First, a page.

As expected, the increased fuel savings in this model resulted in an additional $3,000–$6,000 savings over the baseline (normal towing) model.
Crazy High Towing Model (50% Towing)
Same Longevity Model — The Lightning increased its saving to about $24,300 over the F-150 XLT and to $43,500 over the Platinum. The Rivian likewise increased its savings over the Raptor to $40,100.
Plus-50% Longevity Model — The Lightning in this model now saves $65,000 over the F-150 XLT, and $93,700 vs. the F-150 Platinum. The Rivian now saves $123,700 vs. the Raptor over its life.
Again, as expected, increasing fuel use due to towing simply resulted in even higher savings for BEV trucks. The added savings over the baseline (normal towing) model this time saved an additional $7,000–$14,000.
400-mile towing day
I thought I’d include a specific towing example calculating the real-world time and fuel cost/savings of our BEVs over a long day of towing. Assumptions for this example include all trucks starting with a full tank before leaving home, one meal stop in which the BEVs were unable to charge while refueling, time spent refueling, plus time spent to plug in/top off fuel at the end of the day. Many BEV owners of course would be able to charge while eating, so additional time savings* for BEVs is likely dependent on the route.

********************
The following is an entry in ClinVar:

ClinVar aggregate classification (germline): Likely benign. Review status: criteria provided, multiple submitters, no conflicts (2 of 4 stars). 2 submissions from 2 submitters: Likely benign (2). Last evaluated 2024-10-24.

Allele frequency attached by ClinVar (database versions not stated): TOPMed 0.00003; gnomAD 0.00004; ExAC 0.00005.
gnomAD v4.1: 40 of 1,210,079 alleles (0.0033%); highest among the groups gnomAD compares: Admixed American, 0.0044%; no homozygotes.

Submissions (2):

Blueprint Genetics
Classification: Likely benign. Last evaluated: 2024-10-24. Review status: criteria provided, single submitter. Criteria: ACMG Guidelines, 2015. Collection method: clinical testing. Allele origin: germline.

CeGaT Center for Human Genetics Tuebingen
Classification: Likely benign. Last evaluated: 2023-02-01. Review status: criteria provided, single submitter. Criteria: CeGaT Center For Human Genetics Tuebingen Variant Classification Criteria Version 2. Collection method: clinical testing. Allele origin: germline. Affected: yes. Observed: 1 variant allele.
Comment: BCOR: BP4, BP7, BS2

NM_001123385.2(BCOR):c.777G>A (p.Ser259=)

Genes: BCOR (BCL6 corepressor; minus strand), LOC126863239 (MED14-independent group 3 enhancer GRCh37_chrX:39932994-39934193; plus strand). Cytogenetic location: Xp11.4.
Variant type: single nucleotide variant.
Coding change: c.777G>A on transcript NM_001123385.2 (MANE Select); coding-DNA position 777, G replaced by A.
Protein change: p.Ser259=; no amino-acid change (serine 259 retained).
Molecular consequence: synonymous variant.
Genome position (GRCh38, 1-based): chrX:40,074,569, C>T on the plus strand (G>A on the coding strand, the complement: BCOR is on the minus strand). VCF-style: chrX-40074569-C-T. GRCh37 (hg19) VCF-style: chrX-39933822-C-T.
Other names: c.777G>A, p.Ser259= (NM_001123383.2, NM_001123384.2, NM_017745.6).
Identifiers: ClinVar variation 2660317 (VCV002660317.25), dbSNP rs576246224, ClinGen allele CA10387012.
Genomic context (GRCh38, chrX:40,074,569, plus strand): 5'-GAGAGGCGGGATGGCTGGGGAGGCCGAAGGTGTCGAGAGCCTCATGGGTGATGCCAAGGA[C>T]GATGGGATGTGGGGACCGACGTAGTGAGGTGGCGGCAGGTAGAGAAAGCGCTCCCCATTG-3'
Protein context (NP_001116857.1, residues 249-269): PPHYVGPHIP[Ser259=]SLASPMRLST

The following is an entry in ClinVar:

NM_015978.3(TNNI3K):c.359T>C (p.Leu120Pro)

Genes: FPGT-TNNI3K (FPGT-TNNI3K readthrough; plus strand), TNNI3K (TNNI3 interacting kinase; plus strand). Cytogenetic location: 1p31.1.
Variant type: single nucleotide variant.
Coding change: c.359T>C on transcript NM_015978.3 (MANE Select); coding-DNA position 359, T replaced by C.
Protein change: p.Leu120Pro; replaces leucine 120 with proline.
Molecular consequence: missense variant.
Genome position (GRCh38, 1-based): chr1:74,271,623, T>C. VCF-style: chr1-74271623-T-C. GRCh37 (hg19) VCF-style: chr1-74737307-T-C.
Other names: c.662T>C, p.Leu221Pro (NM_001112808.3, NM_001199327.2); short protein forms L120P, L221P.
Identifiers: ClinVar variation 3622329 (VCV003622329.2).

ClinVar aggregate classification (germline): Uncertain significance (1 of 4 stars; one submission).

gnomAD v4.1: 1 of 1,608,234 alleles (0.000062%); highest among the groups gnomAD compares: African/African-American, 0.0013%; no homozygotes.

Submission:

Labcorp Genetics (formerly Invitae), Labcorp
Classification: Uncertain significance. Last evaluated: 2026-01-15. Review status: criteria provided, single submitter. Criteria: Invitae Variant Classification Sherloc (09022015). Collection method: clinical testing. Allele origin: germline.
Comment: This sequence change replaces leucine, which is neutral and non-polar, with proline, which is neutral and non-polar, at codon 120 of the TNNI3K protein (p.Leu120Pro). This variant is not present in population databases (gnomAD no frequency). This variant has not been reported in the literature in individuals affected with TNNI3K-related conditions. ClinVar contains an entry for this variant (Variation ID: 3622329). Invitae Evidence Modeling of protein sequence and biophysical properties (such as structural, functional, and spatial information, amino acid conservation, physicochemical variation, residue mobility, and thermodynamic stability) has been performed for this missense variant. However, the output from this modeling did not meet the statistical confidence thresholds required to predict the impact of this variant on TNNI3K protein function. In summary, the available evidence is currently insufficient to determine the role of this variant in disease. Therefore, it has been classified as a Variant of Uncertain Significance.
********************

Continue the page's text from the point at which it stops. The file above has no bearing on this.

For each vehicle, I projected a 50% drop in EPA range for the entire trip and allotted 30 miles reserve fuel for all vehicles. I then calculated the number of refueling stops needed and time, assuming fast L3 EV charging/gas refueling. Please note the 30-mile reserve is quite conservative, as this is 45 miles based on the EPA estimate adjusting for a 50% drop in EPA range. BEV charging on L3 chargers during the route was estimated at 25 cents/kWh, which is the national average.
The Lightning in this example saves about $56 over the F150 XLT, and the Rivian is $144 less vs. the Raptor R in this single day of towing. Time cost for the BEVs ranged from 35 minutes for the Rivian to 1 hour and 20 minutes for the Lightning. The time “cost” would of course be eliminated for the Rivian if the meal and one charging were combined, and would reduce the Lightning’s extra time cost to just 35 minutes extra.
What does this all mean?
Trucks are expensive — No matter how you look at it, trucks are really expensive. One takeaway here is that if you do not need a truck, you are definitely better off buying a car! As outlined in my previous article on full lifecycle costs for cars, a Tesla Model 3 comes in at just $102,800 in these 15-year plus-50% models (which proved similar in cost to a Toyota Corolla). The Ford Lightning, the cheapest truck in this group, in comparison costs $139,280 under the same model — almost $37,000 more than the Model 3!